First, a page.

Some statutory benefits may seem obvious, such as mandatory paid time off requirements and varying health care contributions, but don’t assume that each benefit will be the same in every country. In fact, many of these withholdings vary greatly across borders. We’ll cover the basics below, but when in doubt, it’s always a good idea to rely on a payroll partner or international consultant to help guide your operations overseas.
Though you’ll likely be working with a team of skilled employees, it’s important to consider the requirements for minimum wage in each of your operating locations. As you might predict, minimum wage requirements are vastly different across the spectrum of nations. For example, in Canada, similar to the United States, the minimum wage is determined by both federal and provincial statutes. While in Greece, the minimum wage is set as a daily and monthly wage that is determined by employment type and established by the National General government. So, it is important to determine in advance if minimum wage will affect your employees based on both their location and type of work.
As you may already know, termination requirements overseas are typically very stringent, relative to the USA. In many countries, contracts dictate the length of employment, payment and employment type. You cannot terminate employees at will. These strict requirements lead to the possibility of having to make severance payments, otherwise known as termination payments. The nature of these payments, as with everything else related to statutory benefits, varies by country.
When terminating an employee, it’s important to consider if the country in which your organization is operating mandates the payout of employees by a standard fee, a specific portion of their salary, or other payment structures that can be determined by agreements with unions and other labor organizations. Plus, it is likely that your organization will need to make additional payments towards statutory benefits like health care and pensions for terminating employees
In many foreign markets, employers are required by labor law to provide employees with a minimum paid time off for holidays throughout the work year. For example, in the United Arab Emirates, an employee is entitled to a certain amount of paid leave for each year of service, equal to at least two calendar days per month for an employee who has more than six months’ service but less than one year’s service, and 30 calendar days per year for an employee with more than one year of service. Outside of holidays, many countries also require minimum paid time off for sick leave.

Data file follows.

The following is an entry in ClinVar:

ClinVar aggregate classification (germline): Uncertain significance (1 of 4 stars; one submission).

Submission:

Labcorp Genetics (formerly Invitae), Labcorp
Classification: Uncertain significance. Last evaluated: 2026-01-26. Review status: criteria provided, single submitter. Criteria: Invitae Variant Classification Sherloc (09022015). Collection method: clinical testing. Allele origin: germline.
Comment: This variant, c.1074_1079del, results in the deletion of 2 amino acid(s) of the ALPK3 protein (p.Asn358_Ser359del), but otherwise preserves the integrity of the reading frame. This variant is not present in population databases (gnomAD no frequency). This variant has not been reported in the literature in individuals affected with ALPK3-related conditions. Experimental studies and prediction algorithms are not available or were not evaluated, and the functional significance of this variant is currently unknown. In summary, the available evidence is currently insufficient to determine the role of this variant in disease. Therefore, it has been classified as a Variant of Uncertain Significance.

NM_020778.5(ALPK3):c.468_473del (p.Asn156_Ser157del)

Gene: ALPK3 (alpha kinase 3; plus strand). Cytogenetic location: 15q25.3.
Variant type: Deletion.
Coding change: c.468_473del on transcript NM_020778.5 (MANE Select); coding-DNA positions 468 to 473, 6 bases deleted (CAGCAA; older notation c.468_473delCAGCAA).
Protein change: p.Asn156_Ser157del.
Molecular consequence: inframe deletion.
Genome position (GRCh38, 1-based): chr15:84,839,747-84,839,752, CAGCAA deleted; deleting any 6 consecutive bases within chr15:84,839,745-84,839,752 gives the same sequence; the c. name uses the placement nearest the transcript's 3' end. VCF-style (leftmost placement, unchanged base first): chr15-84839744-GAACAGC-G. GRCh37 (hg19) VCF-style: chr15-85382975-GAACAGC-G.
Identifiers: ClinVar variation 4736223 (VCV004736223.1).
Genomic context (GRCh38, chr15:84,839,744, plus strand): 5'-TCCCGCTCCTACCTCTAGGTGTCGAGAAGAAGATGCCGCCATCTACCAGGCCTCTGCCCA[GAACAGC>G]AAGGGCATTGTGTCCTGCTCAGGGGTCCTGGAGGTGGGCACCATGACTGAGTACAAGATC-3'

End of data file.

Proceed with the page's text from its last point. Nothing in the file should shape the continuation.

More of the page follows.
This is not uncommon across the world. But it is easy to lose track or miscalculate vacation days. It is one of the top 3 errors that we see regularly in global payroll. So, ensure that your team is prepared to navigate paid time off accurately and efficiently throughout the year with resources and plans that prepare everyone for these requirements.
There are a number of countries with generous maternity — and sometimes paternity — leave benefits. Many of these plans are governed by the federal government, but some countries require an employer to pitch-in with assistance. In either situation, it’s important to plan for these types of long leaves from a staffing and resources standpoint. In Finland, for example, expecting mothers can start their maternity leave seven weeks before their estimated due date. After the birth of their child, the government covers 16 additional weeks of paid leave through a maternity grant, regardless of the mother’s employment situation. Finland also offers eight weeks of paid paternity leave.
If you have temporary team members or agency workers on staff in your international operations, don’t assume that they’re not subject to the same statutory benefits that your permanent employees receive. In China, for example, all employees no matter their status are subject to the statutory benefits determined by labor law, which also includes severance pay and time off.
As mentioned, not all benefits are straightforward. There are a number of nuances to understand when entering new markets. One example includes the required 13th-month salary, also known as the Christmas Bonus, in Brazil. For each 12 months of a calendar year that an employee in Brazil works, they are eligible to receive an additional one-month salary, usually paid half in November and half in December of each year.
Also, in India, one’s annual salary is typically broken into many different allowances and/or components with various tax treatments. These allowances include some unusual (to Americans) benefits for ordinary employees, which you can learn more about in this post.
In addition, many organizations are offering unique benefits such as volunteer stipends, unlimited paid time off, and remote working privileges to give themselves an edge in the marketplace. While these may not be required by law, they may be required to attract the best talent, as industries and local employment markets become more and more competitive.
If you have any questions for us on payroll around the globe, please feel free to contact our team. We are here to help!
**This article is for informational purposes only. It is not intended to constitute legal advice.